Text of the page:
It is possible to develop Backbone applications only using the Backbone objects that are described in the previous section; however, for a medium-to-large application, it's not sufficient. We need to introduce a new kind of object with delimited responsibilities that use and coordinate Backbone foundation objects.
This object is the public interface of the subapplications. Any interaction with the subapplications should be done through its methods. The calls made directly to internal objects of the subapplication are discouraged. Typically, methods on this controller are called from the router; however, they can be called from anywhere.
The main responsibility of this object is to simplify subapplication internals. Its main work is to fetch data from the server through models or collections and, if an error occurs during the process, it is responsible to show an error message to the user. Once the data is loaded in a model or collection, it creates a subapplication controller that knows the views which should be rendered and have the handlers deal with its events.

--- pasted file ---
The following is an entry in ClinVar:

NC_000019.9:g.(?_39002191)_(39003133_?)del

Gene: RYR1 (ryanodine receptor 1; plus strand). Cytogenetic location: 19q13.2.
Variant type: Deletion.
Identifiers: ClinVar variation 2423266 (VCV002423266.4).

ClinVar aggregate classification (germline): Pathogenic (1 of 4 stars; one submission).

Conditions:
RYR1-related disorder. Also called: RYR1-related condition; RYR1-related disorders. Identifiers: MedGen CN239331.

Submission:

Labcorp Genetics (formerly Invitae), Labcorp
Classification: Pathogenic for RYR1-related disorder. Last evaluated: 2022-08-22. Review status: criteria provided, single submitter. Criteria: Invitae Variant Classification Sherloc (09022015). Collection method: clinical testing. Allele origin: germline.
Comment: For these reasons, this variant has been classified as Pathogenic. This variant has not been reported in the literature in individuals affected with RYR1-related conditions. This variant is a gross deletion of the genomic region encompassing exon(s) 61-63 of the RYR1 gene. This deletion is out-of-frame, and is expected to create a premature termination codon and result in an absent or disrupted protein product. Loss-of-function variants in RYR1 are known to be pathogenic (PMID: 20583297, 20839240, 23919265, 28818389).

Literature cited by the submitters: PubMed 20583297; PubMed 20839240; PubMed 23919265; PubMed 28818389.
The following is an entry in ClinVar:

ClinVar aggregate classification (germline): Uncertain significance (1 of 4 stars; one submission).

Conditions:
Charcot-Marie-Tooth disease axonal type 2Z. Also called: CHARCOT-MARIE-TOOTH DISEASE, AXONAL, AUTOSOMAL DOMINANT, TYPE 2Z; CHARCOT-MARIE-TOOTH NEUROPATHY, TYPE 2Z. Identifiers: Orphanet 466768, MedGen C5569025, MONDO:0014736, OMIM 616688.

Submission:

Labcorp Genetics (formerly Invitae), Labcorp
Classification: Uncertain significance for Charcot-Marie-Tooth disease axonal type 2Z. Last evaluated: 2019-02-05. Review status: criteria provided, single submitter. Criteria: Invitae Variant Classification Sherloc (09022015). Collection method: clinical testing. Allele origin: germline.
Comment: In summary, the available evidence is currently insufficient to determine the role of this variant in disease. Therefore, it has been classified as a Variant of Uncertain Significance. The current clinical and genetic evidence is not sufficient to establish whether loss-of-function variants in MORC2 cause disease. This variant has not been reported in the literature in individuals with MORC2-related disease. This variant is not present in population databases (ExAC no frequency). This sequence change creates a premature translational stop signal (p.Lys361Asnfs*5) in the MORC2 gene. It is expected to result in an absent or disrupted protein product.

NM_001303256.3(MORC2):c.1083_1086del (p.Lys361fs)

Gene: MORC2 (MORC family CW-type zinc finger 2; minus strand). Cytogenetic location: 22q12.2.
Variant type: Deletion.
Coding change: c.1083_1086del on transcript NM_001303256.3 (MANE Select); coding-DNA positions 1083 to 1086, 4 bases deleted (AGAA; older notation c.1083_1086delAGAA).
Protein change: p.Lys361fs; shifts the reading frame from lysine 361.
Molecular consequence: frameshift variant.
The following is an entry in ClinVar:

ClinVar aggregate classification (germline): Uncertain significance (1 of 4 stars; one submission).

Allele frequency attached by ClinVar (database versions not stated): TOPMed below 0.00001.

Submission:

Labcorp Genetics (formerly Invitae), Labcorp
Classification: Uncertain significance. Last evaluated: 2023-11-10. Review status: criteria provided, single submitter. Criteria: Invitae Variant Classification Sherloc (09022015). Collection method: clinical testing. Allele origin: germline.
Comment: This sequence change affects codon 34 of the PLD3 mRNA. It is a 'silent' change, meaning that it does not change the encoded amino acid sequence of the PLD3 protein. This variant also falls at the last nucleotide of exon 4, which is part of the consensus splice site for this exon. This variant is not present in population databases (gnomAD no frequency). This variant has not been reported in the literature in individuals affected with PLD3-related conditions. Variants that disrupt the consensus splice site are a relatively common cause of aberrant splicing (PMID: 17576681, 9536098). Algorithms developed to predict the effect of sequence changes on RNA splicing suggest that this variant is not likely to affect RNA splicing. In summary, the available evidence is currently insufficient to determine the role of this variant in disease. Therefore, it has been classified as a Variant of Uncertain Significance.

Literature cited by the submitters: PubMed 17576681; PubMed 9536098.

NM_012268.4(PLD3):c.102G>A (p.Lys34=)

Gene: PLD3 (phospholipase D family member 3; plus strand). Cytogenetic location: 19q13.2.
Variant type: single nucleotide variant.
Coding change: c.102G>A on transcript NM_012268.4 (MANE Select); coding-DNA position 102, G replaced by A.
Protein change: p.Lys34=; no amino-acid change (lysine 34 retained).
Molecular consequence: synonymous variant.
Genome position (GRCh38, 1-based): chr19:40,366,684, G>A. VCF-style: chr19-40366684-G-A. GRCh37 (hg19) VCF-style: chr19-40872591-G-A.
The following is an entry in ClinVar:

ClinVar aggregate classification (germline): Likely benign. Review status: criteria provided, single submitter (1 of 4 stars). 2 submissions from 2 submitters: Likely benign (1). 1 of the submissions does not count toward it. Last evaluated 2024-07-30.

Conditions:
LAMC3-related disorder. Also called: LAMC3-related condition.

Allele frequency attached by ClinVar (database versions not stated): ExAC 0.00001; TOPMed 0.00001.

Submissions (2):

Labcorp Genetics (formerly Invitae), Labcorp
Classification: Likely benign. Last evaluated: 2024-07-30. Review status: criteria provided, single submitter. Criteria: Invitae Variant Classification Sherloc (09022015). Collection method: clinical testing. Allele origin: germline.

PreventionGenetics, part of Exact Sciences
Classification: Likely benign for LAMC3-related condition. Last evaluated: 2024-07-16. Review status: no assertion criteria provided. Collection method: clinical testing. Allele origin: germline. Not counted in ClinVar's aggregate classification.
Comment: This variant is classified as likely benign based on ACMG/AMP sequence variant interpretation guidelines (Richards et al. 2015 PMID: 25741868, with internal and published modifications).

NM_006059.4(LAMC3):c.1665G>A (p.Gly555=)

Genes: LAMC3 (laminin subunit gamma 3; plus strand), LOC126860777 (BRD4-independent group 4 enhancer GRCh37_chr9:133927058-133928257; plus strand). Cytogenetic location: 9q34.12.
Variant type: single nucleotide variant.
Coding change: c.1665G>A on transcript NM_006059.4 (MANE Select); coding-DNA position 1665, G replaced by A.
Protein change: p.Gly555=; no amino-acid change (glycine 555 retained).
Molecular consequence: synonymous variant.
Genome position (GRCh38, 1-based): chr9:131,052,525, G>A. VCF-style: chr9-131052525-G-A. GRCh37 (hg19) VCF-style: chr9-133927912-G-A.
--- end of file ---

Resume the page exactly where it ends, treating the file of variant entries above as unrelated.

A controller acts like an air traffic controller for views, models, and collections. When given a Backbone data object, it will instantiate and render the appropriate views and then coordinate them. On complex layouts, it is not an easy task to coordinate the views with the models and collections.
The Business logic for the use cases should be implemented here. The subapplication controller implements a mediator pattern, allowing other basic objects such as views and models keep it simple and loose coupling.
Due to loose coupling reasons, a view should not directly call to methods or events of other views Instead of this, a view triggers events and the controller handles the event and orchestrates the views behavior if necessary. Note how views are isolated, handling just its owned portion of DOM and triggering events when required to communicate something.